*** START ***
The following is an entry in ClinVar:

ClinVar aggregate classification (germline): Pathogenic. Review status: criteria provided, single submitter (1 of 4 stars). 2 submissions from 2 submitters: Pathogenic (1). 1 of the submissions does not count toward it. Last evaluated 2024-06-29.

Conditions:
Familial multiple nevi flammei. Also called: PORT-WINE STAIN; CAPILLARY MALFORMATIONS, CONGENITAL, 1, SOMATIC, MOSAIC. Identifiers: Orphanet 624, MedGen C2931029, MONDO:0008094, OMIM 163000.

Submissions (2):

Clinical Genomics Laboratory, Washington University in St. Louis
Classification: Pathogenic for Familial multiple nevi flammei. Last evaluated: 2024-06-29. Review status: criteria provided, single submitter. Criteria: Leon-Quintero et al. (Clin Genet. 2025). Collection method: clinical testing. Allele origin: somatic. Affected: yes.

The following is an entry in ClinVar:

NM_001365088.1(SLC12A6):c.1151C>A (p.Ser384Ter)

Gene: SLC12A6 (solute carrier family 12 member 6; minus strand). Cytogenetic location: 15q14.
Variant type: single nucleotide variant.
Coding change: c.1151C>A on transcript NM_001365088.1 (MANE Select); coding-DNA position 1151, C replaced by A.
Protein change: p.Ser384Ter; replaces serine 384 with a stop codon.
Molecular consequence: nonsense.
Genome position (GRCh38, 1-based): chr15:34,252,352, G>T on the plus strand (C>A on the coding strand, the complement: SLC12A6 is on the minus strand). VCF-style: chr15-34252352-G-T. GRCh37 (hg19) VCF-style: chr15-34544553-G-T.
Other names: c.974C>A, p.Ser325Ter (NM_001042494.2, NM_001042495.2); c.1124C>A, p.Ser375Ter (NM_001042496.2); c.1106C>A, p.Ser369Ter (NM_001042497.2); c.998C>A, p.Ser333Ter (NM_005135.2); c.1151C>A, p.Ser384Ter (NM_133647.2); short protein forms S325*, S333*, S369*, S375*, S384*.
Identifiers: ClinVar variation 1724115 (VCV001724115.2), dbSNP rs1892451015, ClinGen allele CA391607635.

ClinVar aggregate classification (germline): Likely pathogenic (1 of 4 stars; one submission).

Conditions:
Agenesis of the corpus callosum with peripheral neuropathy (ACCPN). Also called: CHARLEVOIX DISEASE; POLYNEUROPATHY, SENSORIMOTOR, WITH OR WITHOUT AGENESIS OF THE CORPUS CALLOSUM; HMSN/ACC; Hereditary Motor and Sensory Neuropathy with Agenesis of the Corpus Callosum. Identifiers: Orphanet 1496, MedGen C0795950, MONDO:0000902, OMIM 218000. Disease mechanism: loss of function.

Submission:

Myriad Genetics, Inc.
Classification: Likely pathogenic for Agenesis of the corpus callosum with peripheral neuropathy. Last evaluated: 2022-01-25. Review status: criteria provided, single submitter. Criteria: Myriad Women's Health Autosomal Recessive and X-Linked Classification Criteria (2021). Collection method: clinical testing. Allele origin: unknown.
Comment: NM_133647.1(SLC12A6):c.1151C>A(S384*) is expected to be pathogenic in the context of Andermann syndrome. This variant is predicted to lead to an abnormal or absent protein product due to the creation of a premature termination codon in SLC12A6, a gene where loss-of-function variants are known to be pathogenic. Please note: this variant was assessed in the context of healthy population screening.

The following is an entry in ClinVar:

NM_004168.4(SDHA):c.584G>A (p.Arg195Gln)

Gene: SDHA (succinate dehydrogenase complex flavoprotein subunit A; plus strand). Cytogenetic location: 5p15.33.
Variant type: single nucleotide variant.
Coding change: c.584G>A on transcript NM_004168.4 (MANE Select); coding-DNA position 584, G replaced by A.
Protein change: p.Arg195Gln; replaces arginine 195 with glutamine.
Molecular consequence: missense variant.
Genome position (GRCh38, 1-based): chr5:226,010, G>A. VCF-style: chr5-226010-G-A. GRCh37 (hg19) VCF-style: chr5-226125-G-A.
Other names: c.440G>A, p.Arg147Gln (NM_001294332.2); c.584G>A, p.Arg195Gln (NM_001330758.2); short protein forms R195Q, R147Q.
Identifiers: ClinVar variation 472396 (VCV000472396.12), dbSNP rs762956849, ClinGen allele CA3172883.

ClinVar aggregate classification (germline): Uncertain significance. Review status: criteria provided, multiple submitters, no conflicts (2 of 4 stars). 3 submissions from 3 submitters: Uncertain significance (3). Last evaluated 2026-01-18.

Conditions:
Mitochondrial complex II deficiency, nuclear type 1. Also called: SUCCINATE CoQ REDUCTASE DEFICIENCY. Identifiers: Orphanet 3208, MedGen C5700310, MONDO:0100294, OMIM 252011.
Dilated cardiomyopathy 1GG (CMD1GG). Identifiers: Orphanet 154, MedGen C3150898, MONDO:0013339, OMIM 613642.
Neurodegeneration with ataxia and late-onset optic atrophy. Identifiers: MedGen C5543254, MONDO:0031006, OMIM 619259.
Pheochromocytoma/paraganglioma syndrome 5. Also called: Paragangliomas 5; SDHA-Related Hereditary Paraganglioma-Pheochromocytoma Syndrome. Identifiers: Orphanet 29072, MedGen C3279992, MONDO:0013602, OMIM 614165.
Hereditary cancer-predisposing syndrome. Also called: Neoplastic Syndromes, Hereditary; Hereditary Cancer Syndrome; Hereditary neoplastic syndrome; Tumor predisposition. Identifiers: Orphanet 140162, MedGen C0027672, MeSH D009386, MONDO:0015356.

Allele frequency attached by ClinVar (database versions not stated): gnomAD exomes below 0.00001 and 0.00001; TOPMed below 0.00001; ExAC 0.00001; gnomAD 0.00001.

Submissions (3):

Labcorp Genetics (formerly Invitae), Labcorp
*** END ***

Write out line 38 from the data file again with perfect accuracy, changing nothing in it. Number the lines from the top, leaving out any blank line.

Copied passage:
Dilated cardiomyopathy 1GG (CMD1GG). Identifiers: Orphanet 154, MedGen C3150898, MONDO:0013339, OMIM 613642.